Abstract

Abstract 2971

Introduction:

Bendamustine is a bifunctional alkylating agent approved for the treatment of several lymphoproliferative disorders. Studies have evidenced its efficacy in multiple myeloma (MM), but data so far available in this setting are scarce. We performed a retrospective analysis of Italian patients with relapsed/refractory MM, who had received bendamustine as salvage therapy within a national compassionate use program.

Patients and methods:

Seventy-eight patients (42 males, 36 females) were collected in 19 hematological centers. Mean age was 64.2 years (range 38–84). ISS was equally distributed, with about one third of patents being represented in single stages. Twenty-three of 43 analyzed patients had cytogenetic abnormalities, the most frequent being del13q (14 patients); t(4;14) and t(11;14) were observed in 4 and 2 patients, respectively, while t(6;14), del17p or complex karyotype occurred in single patients. The median number of prior lines of therapy was 4 (range 1–10). Ninety-seven percent of patients had previously received bortezomib, 94% IMIDs, 85% melphalan, 74% cyclophosphamide, 45% anthracyclines, 26% other drugs, 33% radiotherapy. Sixty percent of patients had undergone autologous and 4% allogeneic stem cell transplantation. The last treatment before bendamustine was a bortezomib-based regimen in 31%, an IMIDs-based regimen in 42%, a combined bortezomib/IMIDs-based regimen in 9%, while 18% of patients had received other therapies. Seventy-three percent of patients were resistant to last therapy received, while 27% had relapsed. Median duration of response to last treatment received before bendamustine was 9 months (range 2–46). Median Hb value was 10.1 g/dl (range 7.6–14.9), WBC count 2.700/μl (range 550–15.200), PLT count 130.000/μl (range 6.000–410.000). Serum creatinine, calcium, beta2-microglobulin and LDH levels were increased in 12 (15%), 4 (5%), and 44 (56%) patients, respectively, while albumin levels were decreased in 27 patients (35%). The median percentage of marrow plasma cells (as evaluated in 57 cases) was 60% (range 1–100). Seventy-six percent of patients had osteolytic bone involvement and 78% extramedullary localizations, with 13% showing secondary plasma cell leukemia and 7% documented amyloidosis or proteinuria. Finally, 45% of patients presented with at least one severe comorbidity, mainly cardio-vascular, liver or pulmonary dysfunction, and diabetes.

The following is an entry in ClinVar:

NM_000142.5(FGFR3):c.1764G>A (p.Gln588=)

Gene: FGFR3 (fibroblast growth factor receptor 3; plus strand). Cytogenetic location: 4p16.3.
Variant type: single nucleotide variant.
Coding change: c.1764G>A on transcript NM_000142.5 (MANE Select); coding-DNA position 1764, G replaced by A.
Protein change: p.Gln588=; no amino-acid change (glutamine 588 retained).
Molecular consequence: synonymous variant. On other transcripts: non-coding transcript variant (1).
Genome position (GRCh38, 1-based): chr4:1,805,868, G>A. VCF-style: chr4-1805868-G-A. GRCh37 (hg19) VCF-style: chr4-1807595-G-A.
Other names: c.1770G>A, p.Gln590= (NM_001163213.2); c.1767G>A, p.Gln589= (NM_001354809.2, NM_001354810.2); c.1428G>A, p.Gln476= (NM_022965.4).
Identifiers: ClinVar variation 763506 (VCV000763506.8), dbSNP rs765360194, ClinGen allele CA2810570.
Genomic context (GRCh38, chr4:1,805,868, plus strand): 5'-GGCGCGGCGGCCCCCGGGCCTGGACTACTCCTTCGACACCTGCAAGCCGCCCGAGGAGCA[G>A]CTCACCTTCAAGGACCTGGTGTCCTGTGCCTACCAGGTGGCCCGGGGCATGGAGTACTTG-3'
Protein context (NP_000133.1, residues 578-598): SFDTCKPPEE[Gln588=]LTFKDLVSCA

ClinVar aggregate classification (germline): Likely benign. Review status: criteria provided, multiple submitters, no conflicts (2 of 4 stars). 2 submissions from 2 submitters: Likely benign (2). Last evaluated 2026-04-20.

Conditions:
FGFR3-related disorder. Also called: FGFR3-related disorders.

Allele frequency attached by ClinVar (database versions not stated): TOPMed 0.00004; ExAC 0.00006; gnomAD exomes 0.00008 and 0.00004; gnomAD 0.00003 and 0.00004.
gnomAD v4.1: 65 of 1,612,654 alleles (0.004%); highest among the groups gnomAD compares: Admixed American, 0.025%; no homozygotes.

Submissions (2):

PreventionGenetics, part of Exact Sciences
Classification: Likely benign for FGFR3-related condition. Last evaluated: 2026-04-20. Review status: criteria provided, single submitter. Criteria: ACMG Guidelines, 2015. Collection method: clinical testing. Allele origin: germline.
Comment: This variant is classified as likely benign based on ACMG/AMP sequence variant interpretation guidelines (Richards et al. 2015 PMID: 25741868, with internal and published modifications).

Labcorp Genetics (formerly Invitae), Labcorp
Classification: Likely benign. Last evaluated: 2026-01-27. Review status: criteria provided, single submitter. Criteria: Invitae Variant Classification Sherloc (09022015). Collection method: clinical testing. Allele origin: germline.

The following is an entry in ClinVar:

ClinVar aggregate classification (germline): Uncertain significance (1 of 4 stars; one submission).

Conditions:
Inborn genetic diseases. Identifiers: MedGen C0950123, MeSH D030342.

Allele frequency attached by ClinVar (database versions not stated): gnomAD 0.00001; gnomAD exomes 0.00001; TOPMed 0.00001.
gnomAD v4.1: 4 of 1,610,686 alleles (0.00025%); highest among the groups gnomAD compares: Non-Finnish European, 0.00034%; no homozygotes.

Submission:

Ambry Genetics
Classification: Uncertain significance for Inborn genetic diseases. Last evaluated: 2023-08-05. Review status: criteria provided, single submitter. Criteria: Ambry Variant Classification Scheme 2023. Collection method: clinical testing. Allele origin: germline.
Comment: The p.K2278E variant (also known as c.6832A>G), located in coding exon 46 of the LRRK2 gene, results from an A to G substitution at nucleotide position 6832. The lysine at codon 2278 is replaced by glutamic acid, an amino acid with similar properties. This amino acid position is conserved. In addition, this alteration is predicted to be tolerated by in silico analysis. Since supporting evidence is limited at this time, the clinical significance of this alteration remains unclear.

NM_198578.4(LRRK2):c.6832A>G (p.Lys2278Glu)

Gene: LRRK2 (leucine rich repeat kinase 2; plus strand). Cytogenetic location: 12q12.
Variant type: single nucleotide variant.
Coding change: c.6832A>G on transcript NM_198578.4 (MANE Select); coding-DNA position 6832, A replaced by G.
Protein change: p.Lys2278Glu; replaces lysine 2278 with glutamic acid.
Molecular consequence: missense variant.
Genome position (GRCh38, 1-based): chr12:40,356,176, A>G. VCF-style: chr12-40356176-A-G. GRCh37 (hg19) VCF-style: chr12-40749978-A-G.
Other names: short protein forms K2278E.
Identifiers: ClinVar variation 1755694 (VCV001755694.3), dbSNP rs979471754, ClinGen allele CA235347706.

Results:

A total of 236 cycles was administered (median 3, range 1–9). In 47% of patients bendamustine was variously associated to bortezomib (23%), or IMIDs (21%), or to a combination of both (3%). In 80% of patients receiving bendamustine +/− steroids, a median dose of 90 mg/sqm for two consecutive days every 28 days was employed; the median dose was 80 mg/sqm when bendamustine was combined with bortezomib, 60 mg/sqm with IMIDs (total range: 40–140 mg/sqm). The remaining patients received single, monthly doses ranging from 60 to 150 mg/sqm. According to IMWG uniform response criteria, 21 out of 73 evaluable patients achieved a response after a median time of 3 months. In particular, there were 16 PR, 1 VGPR, 1 sCR, and 3 CR; overall response rate (ORR) was, therefore, 29%. Response rate was 10% (4/39) in bendamustine single agent +/− steroids, 38% (5/13) in bendamustine + bortezomib and 62% (10/16) in bendamustine + IMIDs subgroups, respectively. Responders had received a lower number of previous treatments than non responders (median 3 vs 4). Response rate was higher in relapsed (12/21, 57%) than in resistant patients (10/57, 17%). The time to best response ranged from 1 to 8 months. After a median follow-up of 8 months, median PFS duration was 6 months, with 13 out of 21 responding patients not yet progressed. Median OS of the entire cohort was 6.2 months (7 months in responders and 4 months in non responders, range 0–27). Grade 3–4 hematological and non-hematological toxicities occurred in 56% and 15% of patients, respectively, causing three interruptions of the treatment.

Conclusions:

Though with the clear limits due to the high heterogeneity of treatments applied and of population analyzed, our data indicate that bendamustine may be a therapeutic option in heavily pretreated MM, suggesting a possible non cross-resistance with other agents. Its earlier use with appropriate doses and combinations might further improve the results obtained in this study.

Disclosures:

Musto:Mundipharma: Honoraria. Off Label Use: Bendamustine in relapsed/refractory myeloma. Fragasso:Mundipharma: Honoraria. Baldini:Mundipharma: Honoraria. Storti:Mundipharma: Honoraria.

Author notes

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Asterisk with author names denotes non-ASH members.